Barbara Byrd-Bennett, 66, will plead guilty to 15 counts of mail fraud and five counts of wire fraud, said Zachary T. Fardon, U.S. attorney for the Northern District of Illinois.
Byrd-Bennett's attorney, Michael Scudder, said his client would do so "as part of accepting full responsibility for her conduct."
Scudder said Byrd-Bennett will continue to cooperate with prosecutors and will testify if needed.
Byrd-Bennett is accused of helping SUPES Entities win contracts to train school administrators or consult in the school system. She was promised a 10% kickback from each contract that would be paid on the first day after she left her job as CEO of the school system and rejoined SUPES, an indictment alleges.
"Graft and corruption is never a good thing, but it is particularly troubling when it impacts our schools, our kids," Fardon said.
Byrd-Bennett also received bribes such as an airplane ticket, meals and seats at basketball and baseball games, according to the indictment. Prosecutors said one co-conspirator also promised jobs for her friends in exchange for contracts.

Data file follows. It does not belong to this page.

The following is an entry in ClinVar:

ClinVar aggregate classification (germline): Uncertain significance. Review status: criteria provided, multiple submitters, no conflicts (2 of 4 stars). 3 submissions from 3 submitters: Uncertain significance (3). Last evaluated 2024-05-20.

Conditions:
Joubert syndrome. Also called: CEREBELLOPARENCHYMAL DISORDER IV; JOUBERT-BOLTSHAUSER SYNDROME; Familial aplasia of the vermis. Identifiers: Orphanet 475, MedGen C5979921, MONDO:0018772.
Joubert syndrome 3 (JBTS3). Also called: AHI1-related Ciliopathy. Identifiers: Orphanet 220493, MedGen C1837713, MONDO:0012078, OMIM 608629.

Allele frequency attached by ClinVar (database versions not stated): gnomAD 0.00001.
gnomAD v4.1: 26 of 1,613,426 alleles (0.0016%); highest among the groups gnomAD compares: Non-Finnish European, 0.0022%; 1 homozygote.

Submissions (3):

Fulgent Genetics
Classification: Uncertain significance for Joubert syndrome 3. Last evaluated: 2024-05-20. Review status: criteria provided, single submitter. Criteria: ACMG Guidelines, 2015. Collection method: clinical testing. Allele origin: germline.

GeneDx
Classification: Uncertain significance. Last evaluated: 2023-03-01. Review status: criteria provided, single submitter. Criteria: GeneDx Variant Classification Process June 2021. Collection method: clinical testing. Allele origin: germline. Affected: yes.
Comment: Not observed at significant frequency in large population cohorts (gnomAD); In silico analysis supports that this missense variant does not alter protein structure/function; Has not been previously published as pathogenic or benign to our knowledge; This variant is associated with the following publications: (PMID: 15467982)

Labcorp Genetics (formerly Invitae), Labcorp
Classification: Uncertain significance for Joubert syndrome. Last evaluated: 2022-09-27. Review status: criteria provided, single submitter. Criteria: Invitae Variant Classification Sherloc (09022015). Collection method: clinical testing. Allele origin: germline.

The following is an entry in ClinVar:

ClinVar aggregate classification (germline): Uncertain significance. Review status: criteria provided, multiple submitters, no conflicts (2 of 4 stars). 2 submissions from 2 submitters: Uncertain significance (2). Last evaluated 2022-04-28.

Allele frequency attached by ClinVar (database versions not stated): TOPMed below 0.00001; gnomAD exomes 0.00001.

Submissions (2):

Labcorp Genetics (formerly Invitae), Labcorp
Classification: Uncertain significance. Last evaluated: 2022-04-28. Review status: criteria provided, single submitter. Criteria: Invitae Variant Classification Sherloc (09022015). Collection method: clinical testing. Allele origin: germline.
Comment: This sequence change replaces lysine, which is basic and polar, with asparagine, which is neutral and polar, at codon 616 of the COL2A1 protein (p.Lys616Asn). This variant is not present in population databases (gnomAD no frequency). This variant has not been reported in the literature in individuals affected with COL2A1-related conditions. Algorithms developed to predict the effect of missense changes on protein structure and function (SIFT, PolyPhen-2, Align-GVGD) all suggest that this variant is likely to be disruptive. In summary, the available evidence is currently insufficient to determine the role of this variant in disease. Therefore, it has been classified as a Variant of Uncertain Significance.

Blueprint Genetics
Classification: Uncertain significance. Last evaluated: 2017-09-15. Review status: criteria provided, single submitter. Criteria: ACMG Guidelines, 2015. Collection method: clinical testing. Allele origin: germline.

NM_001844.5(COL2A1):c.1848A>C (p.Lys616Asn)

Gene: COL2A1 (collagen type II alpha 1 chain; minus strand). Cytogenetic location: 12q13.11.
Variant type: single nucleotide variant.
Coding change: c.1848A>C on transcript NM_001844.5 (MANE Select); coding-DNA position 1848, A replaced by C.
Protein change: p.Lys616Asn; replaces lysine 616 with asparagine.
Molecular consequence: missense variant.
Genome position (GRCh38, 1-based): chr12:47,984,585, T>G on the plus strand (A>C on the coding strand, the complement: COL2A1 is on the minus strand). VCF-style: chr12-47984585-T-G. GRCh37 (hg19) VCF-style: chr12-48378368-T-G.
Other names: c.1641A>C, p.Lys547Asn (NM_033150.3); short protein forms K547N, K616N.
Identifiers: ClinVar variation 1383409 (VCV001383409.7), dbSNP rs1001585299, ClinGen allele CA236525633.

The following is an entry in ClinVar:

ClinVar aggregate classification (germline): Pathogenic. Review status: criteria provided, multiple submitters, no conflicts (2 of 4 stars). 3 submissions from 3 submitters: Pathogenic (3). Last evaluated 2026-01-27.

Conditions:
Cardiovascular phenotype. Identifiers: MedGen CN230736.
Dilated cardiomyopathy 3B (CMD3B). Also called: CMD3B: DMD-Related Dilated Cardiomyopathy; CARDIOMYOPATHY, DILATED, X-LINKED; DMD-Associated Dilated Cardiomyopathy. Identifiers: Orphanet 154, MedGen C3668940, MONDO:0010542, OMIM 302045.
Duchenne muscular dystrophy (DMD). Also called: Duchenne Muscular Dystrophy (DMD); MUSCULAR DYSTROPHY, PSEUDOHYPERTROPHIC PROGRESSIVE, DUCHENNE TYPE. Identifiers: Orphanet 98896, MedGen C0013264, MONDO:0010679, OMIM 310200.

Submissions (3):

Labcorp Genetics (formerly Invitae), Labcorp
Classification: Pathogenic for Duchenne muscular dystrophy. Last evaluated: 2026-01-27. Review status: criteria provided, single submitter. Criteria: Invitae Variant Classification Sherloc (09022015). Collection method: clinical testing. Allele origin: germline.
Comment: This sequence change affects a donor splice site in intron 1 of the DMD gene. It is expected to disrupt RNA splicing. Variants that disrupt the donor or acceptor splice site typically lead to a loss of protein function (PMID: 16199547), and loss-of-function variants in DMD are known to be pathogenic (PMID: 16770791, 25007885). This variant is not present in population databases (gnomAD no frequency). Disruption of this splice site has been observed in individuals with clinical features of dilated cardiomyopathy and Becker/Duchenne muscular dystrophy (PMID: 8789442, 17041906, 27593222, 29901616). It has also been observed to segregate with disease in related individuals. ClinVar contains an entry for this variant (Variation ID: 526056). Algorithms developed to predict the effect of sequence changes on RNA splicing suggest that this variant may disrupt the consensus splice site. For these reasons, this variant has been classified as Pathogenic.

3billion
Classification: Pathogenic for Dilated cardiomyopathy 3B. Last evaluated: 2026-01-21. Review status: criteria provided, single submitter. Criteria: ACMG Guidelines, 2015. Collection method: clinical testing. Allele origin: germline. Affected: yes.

Two former owners of the SUPES Entities' subsidiaries that prosecutors say were involved in the conspiracy were also indicted, Fardon announced. Byrd-Bennett worked briefly for the companies -- SUPES Academy and Synesi Associates -- before she was hired by the school system in May 2012. She became CEO later that year.
The conspiracy started shortly after she got the top job, prosecutors said.
An email from December 2012 informed Byrd-Bennett that her payment would come in the form of a signing bonus from SUPES.
"If you only join for the day, you will be the highest paid person on the planet for that day," she was told, according to the indictment.
The money was being held in two accounts set up in the names of two of her relatives, the SUPES executives told her. As a result of one contract, there was supposed to be $127,000 in each account.
Her arraignment has not been scheduled. The maximum penalty for one count of mail or wire fraud is 20 years in prison, restitution and a fine.
Byrd-Bennett resigned in May, a month after the school system acknowledged that officials had been served federal grand jury subpoenas, The Chicago Tribune reported.